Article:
Movers and Shakers

20 March 2019
Indian media is grappling with many problems, but the country’s regulators fail to address them. Blame it on politics.  A new report released today jointly by the Center for Media, Data and Society (CMDS) and Centre for Policy Studies (CPS) at Indian Institute of Technology (Bombay) analyzes the impact of government policies and regulations on Indian media.
A vibrant civil society, improved legislation and an emergent generation of skilled professionals are all good news for Georgia’s media policy. But politicians and wealthy families still have the upper hand, according to a new Center for Media, Data & Society (CMDS) report.
Decision-making in the Bulgarian media regulation and policy is a highly politicized process dominated by a few groups of businessmen associated with political parties. Political control of media regulation has a negative impact on independent journalism in the country, according to a new report released in November 2018 by the Center for Media, Data and Society (CMDS), a global think tank based in Budapest. The report shows that Boyko Borisov, the country’s Prime Minister, has a massive influence in media affairs, not unusual in the region.
A balanced report about how media policy works in Russia is now out. Its author is an investigative journalist who analyzed the power dynamic in Russia's media policy. Vladimir Putin, Russia's president is a key player in the country's media policy. But there are many other actors who heavily influence the process, according to the report, which was issued by the Center for Media, Data and Society (CMDS), an international research hub based in Budapest.
A new report in the Media Influence Matrix was released by the Center for Media, Data and Society (CMDS). The first in a series of three studies about politics, journalism and technology, Czech Republic: Funding Journalism is mapping the key funders of news media and journalism in the Czech Republic.
During the past decade, the Czech media market has undergone major shifts that have radically changed the country’s journalism. Much of that was caused by technology. But changes in the country’s media ownership played an equally big role.
Center for Media, Data and Society (CMDS) released a new report mapping the key players in the Bulgarian information technology market and their relations with government and media outlets: With its rapidly expanding ICT sector, Bulgaria has been called “the tech capital of Balkans” and “the Silicon Valley of Southeastern Europe.” Including approximately 10,000 companies, the revenues of the local Information and Communications Technology (ICT) market reached US$ 1bn in 2016; and the industry keeps growing: its value was estimated at US$ 1.4bn in 2017, according to the Bulgarian Association of Software Companies (BASSCOM).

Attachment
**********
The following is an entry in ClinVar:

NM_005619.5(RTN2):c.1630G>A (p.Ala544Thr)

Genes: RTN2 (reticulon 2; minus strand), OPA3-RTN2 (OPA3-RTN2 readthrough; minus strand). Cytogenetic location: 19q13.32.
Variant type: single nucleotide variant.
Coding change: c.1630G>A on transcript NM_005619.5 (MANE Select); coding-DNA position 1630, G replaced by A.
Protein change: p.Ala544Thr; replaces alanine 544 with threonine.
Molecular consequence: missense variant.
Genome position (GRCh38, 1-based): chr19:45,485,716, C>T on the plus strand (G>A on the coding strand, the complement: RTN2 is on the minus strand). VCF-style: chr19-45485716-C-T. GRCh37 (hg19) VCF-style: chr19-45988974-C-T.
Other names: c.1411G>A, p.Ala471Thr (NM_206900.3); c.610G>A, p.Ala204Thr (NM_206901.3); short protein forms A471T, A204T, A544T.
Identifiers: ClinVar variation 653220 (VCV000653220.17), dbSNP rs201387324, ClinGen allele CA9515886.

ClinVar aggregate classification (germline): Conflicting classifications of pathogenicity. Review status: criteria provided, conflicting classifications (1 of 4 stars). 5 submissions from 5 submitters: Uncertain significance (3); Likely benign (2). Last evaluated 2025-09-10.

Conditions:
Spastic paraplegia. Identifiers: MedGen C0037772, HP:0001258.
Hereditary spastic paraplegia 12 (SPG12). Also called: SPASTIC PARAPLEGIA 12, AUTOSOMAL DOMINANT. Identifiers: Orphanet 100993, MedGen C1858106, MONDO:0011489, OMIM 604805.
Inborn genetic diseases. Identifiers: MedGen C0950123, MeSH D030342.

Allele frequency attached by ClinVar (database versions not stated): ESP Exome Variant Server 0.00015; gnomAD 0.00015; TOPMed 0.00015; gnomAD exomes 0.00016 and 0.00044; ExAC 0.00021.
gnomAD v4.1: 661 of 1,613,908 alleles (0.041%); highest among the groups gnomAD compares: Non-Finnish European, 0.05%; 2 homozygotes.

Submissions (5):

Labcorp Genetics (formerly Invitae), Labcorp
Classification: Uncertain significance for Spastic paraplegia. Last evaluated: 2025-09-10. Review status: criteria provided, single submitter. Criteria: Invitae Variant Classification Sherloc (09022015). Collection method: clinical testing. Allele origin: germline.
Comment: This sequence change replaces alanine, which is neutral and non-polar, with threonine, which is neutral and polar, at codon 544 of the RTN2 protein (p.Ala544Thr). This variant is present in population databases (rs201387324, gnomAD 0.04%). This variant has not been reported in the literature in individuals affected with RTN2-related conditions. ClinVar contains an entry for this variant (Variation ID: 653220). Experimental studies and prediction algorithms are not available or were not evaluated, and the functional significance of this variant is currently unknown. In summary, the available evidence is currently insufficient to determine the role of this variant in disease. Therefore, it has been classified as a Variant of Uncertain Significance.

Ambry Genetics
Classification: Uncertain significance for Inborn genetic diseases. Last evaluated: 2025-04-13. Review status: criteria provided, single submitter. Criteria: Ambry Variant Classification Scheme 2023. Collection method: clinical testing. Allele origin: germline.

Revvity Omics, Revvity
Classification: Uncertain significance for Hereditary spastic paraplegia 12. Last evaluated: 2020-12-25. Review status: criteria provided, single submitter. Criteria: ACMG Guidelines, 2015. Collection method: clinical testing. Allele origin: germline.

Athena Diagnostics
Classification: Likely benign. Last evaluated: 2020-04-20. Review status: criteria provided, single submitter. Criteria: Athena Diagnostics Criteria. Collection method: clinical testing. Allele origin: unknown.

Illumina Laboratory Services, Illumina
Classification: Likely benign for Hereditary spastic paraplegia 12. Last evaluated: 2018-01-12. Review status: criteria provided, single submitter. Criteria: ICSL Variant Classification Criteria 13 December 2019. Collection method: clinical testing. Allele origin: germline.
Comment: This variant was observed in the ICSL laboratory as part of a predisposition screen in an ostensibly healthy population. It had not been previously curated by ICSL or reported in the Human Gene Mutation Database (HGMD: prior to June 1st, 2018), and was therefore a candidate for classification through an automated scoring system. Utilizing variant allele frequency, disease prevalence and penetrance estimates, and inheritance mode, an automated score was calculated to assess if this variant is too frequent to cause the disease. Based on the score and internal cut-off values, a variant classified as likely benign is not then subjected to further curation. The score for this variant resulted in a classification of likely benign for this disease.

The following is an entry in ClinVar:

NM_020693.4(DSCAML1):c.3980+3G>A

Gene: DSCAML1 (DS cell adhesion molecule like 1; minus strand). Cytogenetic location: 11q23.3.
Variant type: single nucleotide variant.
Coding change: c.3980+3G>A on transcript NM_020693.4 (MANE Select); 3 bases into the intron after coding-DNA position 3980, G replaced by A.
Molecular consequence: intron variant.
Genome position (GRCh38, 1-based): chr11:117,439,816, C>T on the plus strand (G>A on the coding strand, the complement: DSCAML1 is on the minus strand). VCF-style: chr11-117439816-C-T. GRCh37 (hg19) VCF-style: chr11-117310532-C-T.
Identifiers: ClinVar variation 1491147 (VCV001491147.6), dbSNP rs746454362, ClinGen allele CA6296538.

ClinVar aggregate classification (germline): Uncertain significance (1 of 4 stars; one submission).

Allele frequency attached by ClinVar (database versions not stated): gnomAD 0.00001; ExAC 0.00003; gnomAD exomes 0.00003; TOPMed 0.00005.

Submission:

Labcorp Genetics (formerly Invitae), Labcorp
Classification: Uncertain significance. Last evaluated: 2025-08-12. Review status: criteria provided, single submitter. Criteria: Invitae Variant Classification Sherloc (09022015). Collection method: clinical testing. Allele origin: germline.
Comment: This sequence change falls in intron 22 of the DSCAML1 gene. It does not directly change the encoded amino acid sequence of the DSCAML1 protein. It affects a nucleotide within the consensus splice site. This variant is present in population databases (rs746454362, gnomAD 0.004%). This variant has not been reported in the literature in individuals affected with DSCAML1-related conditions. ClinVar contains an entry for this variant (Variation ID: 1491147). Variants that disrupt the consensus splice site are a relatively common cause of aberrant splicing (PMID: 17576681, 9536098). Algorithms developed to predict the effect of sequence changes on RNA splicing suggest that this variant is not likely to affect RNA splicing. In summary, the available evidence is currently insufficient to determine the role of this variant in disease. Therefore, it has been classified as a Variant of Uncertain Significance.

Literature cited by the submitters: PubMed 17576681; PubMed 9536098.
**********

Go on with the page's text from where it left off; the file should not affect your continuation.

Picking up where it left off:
A new report from the Budapest-based CEU report maps the key infuencers in the Slovak media: The regulation of media in Slovakia is a heavily politicized process. All of the regulators covering media are in theory autonomous institutions, but in practice they take orders from the politicians in power as the state has the biggest say in appointing and dismissing their boards. The sole authority directly in charge of media regulation is the Council for Broadcasting and Retransmission (RVR), a body created in the early 1990s to watchdog the broadcast industry. However, their regulatory role is decreasing as licensing of broadcasters, due to digital developments, has become a formality.
Hungarian Prime Minister Viktor Orbán, an erstwhile democratizer who “played a prominent supporting role in killing communism in Europe,” is now the man responsible for leading democracy to the gallows in Hungary. Once widely considered to be an exemplar of post-Soviet democratic success, Hungary is now leading the pack of “illiberal democracies,” and Orbán is the prophet of this new authoritarianism.